The Washington Football Team released longtime kicker Dustin Hopkins and signed Chris Blewitt off the practice squad, the team announced Wednesday, ending one era for the team and starting another with great uncertainty.

Hopkins, who signed with the team in 2015 after stints with the Buffalo Bills and New Orleans Saints, holds franchise records for highest field goal percentage (84.0 percent) and most field goals from 50 or more yards (14). But after a handful of misses during the first six games of the season, he was replaced by a kicker who has no regular season NFL experience and has not kicked in any game that has counted since 2016. Blewitt’s last game was when he was a senior at the University of Pittsburgh.

“Well, [I] just felt that we needed to do something going forward,” Coach Ron Rivera said. “Really appreciate everything Dustin has done for us. He’s a solid football player. He’ll get an opportunity to play again. I just felt at this time it was something that I felt we had to do going forward. This was my move, my decision, and I’ll live with it.”

Over the past couple of seasons, the story of Hopkins’s tenure has been the misses. In 2020, Hopkins missed seven of 34 attempts, plus two extra-point attempts. Through the first six games of 2021, he missed another two extra-point attempts, as well as two field goals — including a 42-yarder in Washington’s loss to the Kansas City Chiefs last weekend.

The struggles of Washington’s kicking operation became apparent during the preseason when Hopkins missed 40- and 50-yard field goals against the New England Patriots and had a 55-yarder blocked by the Baltimore Ravens. He and Tress Way, the team’s punter and holder, expressed confidence they would smooth out any issues as they gained experience with rookie long snapper Camaron Cheeseman, and the coaching staff supported the belief.

“It’s one of those things, it’s not like you’re going to go out there and pluck a kicker that’s going to come in and it’s going to kick over 80-something percent,” Rivera said in early October, after a win over Atlanta during which Hopkins missed two extra-point attempts. “You want a little more consistency, especially with the extra points, and he’s working on it. And again, it’s just one of these things, and hopefully he’ll correct it. And we’ll go from there.”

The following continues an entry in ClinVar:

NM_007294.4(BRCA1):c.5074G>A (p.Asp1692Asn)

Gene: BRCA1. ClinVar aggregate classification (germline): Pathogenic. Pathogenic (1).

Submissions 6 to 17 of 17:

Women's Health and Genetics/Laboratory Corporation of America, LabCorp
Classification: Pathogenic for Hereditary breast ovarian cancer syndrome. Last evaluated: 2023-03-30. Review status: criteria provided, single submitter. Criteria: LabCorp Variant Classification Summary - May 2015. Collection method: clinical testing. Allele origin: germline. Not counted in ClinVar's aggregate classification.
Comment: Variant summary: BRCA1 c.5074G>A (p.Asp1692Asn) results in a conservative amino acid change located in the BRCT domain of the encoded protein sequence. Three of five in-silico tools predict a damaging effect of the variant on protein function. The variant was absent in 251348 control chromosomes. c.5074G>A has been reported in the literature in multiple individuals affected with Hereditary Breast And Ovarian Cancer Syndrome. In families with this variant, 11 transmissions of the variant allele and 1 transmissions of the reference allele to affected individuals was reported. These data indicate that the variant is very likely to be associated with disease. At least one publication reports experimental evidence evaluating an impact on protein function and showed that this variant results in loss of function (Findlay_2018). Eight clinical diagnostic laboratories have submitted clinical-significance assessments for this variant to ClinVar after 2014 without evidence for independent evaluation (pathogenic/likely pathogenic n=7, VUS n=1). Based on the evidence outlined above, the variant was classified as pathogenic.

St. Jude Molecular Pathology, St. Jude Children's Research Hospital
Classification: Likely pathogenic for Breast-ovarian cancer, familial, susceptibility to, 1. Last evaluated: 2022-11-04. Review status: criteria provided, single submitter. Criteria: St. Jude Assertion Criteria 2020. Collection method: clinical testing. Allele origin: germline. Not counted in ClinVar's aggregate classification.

In his six-plus seasons in Washington, Hopkins made 163 of his 194 field goal attempts, ranking 23rd among kickers in that span at 84 percent. But from 50-plus yards out, he was only 14 for 27 for a 51.9 percent rate that ranked last in the league over that time.

Over the past decade, the rate of 50-plus-yard kicks has increased in the NFL, with the start to this season including the most since at least 2000. Through six games, NFL teams have attempted 73 field goals of 50 yards or more, making up roughly 21.2 percent of all field goal attempts, per analytics website TruMedia Sports. The rate of 50-yard field goal attempts the previous two seasons were 17.5 percent and 14.8 percent, respectively.

Blewitt, Pitt’s all-time leader in scoring (363 points), field goals (55) and extra points (198), has yet to kick in a regular season NFL game. The last game he played that counted was Pitt’s loss to Northwestern in the Pinstripe Bowl. He went 1 for 2 in the game, missing a 43-yarder in the second half.

In his four years at Pitt (2013-16), Blewitt was 55 for 79 (69.6 percent) on field goals, missing 12 of 32 from 40 to 49 yards and 4 of 8 from 50 or more yards.

Despite Blewitt’s inexperience, Rivera liked what he saw during the two workouts he had in Washington this month.

“There’s not a lot of guys out there with a lot of experience right now,” Rivera said Wednesday. “We had brought Chris in before, and Chris did the same thing in the workout he did before. I think he only missed one, and it was over a 50-yarder, I think, at both of his tryouts that he had. That’s how consistent he was. He kicks the ball off relatively deep. . . . He kicked one into the wind that had about a 4.5-second hang time, and it was about 70 yards deep. So we know he’s got a strong leg for kickoff, so we felt pretty good about that.”

A 2012 All-Met selection at West Potomac High, Blewitt went unsigned for three years after graduating from Pitt, working at Home Depot as a floor associate while continuing to train for an NFL opportunity. He signed with the Chicago Bears in March 2019 to replace Cody Parkey after Parkey’s infamous “Double Doink” miss in a playoff loss to the Philadelphia Eagles, but Blewitt’s stint in Chicago lasted only three months. He was cut before the start of training camp and began another two years of free agency and working odd jobs. He most recently spent his mornings as a personal trainer, his nights at a UPS warehouse hauling boxes off trucks and his afternoons training for another shot in the NFL.

“Being out of it, I think, it kind of forces you to grow up a little faster,” he said. “You have to train on your own time, whatever free time you have, without a team and with no guarantee of anything. So you have to become a little more hardened to that and understand the process … and understand the long-term picture of it.

Blewitt signed to Washington’s practice squad Oct. 5 but was cut after only eight days and then re-signed Wednesday after beating out fellow free agent kickers Sam Sloman and Lirim Hajrullahu in a tryout.

Now, after nearly five years, Blewitt finally will make his NFL debut Sunday at Green Bay.